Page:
Creationism advocate quits Britain’s Royal SocietySeptember 17th, 2008 - 12:11 pm ICT by IANS
London, Sep 17 (IANS) A member of Britain’s Royal Society, who caused a furore by calling for teaching creationism - the belief that the universe is a divine creation - in science classes, has resigned from his post as the institution’s director of education.Michael Reiss, a professor of education at the Institute of Education, London and an ordained clergyman, unintentionally caused damage to the reputation of the institution, the country’s national academy of science said in a statement issued Tuesday.
His advocacy last week of teaching creationism led to a major protest by academics and social scientists. The national curriculum favours teaching Charles Darwin’s theory that man evolved from the apes whereas creationism adheres to the Biblical interpretation that god created the universe.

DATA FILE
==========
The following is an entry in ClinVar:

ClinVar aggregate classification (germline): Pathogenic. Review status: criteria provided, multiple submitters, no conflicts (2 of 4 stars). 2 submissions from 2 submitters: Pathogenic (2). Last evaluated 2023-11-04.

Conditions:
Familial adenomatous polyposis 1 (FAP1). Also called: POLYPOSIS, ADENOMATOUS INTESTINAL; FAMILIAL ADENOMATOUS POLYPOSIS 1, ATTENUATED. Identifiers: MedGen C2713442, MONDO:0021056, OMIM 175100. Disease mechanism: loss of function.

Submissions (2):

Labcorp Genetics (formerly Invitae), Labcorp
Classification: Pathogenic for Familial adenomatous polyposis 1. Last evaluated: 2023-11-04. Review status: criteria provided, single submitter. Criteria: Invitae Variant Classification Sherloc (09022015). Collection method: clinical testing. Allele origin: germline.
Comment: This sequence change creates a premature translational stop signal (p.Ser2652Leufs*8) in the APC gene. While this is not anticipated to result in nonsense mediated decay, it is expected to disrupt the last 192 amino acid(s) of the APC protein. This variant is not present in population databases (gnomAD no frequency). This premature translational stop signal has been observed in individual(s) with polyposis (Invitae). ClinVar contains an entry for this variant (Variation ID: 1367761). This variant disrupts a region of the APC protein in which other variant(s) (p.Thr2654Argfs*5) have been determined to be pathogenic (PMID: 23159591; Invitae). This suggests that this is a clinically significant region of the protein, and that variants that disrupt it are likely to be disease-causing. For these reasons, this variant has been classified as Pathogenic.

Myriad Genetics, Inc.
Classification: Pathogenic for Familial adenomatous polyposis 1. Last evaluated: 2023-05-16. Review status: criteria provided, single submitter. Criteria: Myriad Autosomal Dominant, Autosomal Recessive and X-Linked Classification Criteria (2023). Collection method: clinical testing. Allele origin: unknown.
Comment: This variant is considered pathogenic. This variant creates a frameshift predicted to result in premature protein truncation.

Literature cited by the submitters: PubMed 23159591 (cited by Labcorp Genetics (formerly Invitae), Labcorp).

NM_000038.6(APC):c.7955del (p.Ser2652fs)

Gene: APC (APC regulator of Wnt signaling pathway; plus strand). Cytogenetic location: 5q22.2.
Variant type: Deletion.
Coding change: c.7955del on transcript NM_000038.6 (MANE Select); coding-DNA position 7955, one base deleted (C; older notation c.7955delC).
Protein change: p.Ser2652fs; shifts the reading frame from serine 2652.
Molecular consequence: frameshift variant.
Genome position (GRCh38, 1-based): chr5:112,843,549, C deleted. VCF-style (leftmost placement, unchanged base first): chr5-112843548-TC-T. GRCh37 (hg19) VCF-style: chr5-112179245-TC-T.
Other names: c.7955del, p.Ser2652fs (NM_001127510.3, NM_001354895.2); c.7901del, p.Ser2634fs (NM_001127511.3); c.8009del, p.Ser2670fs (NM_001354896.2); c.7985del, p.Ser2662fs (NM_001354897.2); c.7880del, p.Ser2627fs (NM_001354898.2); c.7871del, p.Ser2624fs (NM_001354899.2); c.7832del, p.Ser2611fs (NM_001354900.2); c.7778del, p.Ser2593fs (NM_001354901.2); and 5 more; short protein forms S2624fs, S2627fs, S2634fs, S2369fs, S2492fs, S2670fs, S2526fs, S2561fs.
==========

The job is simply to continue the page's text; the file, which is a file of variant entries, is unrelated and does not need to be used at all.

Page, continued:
Reiss’s resignation met with a mixed response.
Phil Willis, chairman of the Commons innovation, universities, science and skills committee, told The Guardian: “It’s the right decision and it’s clearly one the Royal Society needed to come to itself. You cannot have a senior educational figure in the world’s most prestigious scientific society giving credence to creationism alongside Darwinism in the school curriculum.”
However, Barry Sheerman, chair of the Commons education committee, said he felt Reiss had been treated harshly.
“It seems to me that Michael Reiss said what he did with the best intentions, that science teachers should engage with pupils who have creationist views, and I agreed with that,” he said.
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